Practising late?

Edited: November 23, 2021, 6:58 AM · Hello again. I was very pleased and happy with all responses I got in my other thread. There is another question I have. How do you practice late? I arrive late from work and I have fear to disturb at 11-12pm. I use metal mute, but I do not know if it is enough. My violin is very loud.

I also see there exist electric violins for practice like yamaha but I do not know if they are good for not disturb.

Do you practice late? How? Mute? Electric? Pizzicato?

Thank you again. I still reading all answers. You are very kind!

Replies (11)

Edited: November 23, 2021, 8:06 AM · If I had to practice late and could afford one, I would use an electric violin (i.e., "silent violin") I would set it up with head phones so I could hear what I was doing.

I would want an instrument that emulates the sound of my wood instrument, otherwise it might be little better than practicing a heavily muted instrument. My father had to practice with a heavy metal "practice mute" in our New York apartment until we moved to rural Maryland withour hose in the middle of 27 acres. I did try using his practice mute on my own violin at least once; it's OK for "mechanical practice" but there is really no way you can fully work up your music.

I have never played an electric violin, but I did try an electric cello (with headphones) once - it was certainly a good substitute for my wooden ones.

November 23, 2021, 4:22 PM · with my neighours I have trouble practicing at all. I am actually considering an extension to the side of my house because of them.
If you are in UK after 11 at night you can get your wrist slapped. I sympathise with you. I have heard varying reports of electric fiddles which are not completely silent, they still make a noise. I actually posted a very similar thread about mutes on this very site, apparently there is a great one you can get but its from the states and the postage is expensive cant remember what its called, but no doubt someone will remind me, I think its called caterpillar or something like that.
November 23, 2021, 5:06 PM · Greetings,
I used one of the original Yamaha silent violins and hated. they may have improved since that era.
It is worth remembering there are hundreds, if not thousands of exercises for the violin, both left and right hand , that are completely silent. Also , mental practice of your pieces , if done well, is not too far removed from actually having the instrument in your hands.
Listening to recordings and memorizing pieces before you play them remains at the top of the list in terms of crucial things to do.
Cheers,
Buri
November 23, 2021, 6:00 PM · If things are that bad you could check into soundproofing methods:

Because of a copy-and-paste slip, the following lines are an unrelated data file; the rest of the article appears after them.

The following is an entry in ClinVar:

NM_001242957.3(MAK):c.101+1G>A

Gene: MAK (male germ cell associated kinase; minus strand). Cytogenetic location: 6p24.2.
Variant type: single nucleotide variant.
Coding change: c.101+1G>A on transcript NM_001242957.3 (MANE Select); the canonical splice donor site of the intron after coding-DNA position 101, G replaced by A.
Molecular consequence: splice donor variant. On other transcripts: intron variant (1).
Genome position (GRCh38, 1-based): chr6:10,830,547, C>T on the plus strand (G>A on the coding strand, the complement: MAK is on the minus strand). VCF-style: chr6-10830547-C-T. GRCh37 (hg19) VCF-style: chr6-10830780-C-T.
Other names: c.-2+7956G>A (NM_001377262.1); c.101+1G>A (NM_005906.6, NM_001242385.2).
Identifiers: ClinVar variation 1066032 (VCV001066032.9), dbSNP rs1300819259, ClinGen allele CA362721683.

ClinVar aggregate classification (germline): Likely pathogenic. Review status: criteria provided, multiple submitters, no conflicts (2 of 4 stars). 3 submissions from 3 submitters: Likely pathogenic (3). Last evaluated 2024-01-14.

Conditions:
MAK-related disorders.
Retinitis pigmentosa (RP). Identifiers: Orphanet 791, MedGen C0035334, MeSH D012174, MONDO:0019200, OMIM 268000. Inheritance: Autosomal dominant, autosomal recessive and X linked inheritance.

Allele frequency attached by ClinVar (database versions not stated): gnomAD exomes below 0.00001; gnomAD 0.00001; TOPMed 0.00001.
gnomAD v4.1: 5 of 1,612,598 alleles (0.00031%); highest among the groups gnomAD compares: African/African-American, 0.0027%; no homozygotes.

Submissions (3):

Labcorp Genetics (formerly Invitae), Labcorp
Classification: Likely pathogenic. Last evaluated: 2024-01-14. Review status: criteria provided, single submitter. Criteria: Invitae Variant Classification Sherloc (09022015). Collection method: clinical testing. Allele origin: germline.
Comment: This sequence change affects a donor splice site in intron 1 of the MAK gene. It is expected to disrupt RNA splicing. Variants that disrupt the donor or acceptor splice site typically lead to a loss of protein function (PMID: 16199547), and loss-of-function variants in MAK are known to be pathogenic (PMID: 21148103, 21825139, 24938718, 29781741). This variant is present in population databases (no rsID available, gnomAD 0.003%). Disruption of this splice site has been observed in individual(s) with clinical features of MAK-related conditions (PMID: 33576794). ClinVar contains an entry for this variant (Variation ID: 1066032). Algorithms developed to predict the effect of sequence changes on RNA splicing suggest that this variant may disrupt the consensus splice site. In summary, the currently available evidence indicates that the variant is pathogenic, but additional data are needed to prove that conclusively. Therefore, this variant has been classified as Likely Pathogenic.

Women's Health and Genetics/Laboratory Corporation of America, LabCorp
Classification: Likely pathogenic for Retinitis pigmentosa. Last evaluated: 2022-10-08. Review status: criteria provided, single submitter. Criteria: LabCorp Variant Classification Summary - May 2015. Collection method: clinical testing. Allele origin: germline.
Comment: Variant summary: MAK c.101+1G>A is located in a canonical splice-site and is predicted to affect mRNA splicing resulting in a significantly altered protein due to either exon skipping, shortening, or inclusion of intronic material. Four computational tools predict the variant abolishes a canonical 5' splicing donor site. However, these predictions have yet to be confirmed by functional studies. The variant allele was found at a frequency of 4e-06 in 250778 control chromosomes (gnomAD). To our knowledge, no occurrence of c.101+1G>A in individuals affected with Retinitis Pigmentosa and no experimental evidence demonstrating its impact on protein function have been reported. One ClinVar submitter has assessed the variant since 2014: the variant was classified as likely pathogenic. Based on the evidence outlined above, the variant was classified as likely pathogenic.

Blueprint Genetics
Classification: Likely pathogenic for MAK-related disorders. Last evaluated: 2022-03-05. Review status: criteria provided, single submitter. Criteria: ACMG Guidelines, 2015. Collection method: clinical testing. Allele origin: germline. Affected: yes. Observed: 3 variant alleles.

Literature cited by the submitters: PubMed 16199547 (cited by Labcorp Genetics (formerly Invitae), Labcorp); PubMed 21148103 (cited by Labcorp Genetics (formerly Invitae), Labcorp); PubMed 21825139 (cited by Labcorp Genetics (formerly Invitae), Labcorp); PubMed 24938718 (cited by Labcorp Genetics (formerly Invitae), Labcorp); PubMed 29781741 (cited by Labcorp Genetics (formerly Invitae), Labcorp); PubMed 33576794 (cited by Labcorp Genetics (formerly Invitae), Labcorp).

https://www.masterclass.com/articles/how-to-soundproof-a-home-studio#what-is-soundproofing

My son used to have soundproofing in his garage (in Oakland. CA) for bad practice and it later served when he used the space for his wood shop business. Then over 20 years ago he moved his home and wood shop to acrege spaces in southern New Mexico where he recently completed his free-standing recording studio (Black Range Recording) that includes an acoustically isolated studio room with all the frequency, resonance, reflections, etc., accounted for. That sort of thing would keep neighbors from hearing you.

November 23, 2021, 6:52 PM · Back in the 1980’s was in the same position. Bought a Zeta Strados electric violin. Did not work out as planned. It never sounded like a violin and when unamplified it was useless as the sound was like a mosquito and pitches were ambiguous. As Buri said maybe things have gotten better in the past 40 years
Edited: November 23, 2021, 7:26 PM · If you get home from work late, why don't you practice early before you work? Sometimes you have to make sacrifices for your music. Personally, I enjoy the morning the best for practicing.
November 23, 2021, 7:40 PM · Yamaha Silent Practice Violin?
November 23, 2021, 11:32 PM · If a violin is played one handed in a forest will the monkeys continue to fall out of the trees?
Ancient Japanese proverb.
November 24, 2021, 5:59 AM · A violin isn't as loud as you might think it is. Volume under your ear is not the same as projection. There's a good chance that if you live in an apartment, your next-door neighbor can't hear you practice, despite your worries -- even if you don't mute.
Edited: November 24, 2021, 6:10 AM · Lydia makes a good point. When I was still able to play my violin my neighbors in my apartment swore they couldn't hear me - though right next door they could hear me, sometimes, in their bathroom. Has to do with how the building is laid out. My teacher kept telling me that wasn't a problem but it took me a long time to really believe that.

Are you friends enough with your neighbors that you could conduct an experiment to see how much they can, or cannot, hear you?

My current instrument is a different story - but it IS a large string percussive instrument - it carries. Thankfully they like it :-)

November 25, 2021, 6:20 PM · I've tried four-prong metal hotel mutes, bronze(?) three prongs, wooden three prongs, tourtes and currently I'm experimenting with a wmutes (so far I'm liking it the most, but perhaps because it's the most expensive?!). I absolutely hate the 4 pronged metal hotel mute, makes the violin sound very tinny/buzzy, mutes way to much and I find I'm tired after playing with it. The wmutes seems to mute also quite a lot but doesn't make the violin sound so bad. Maybe that's the way to go?


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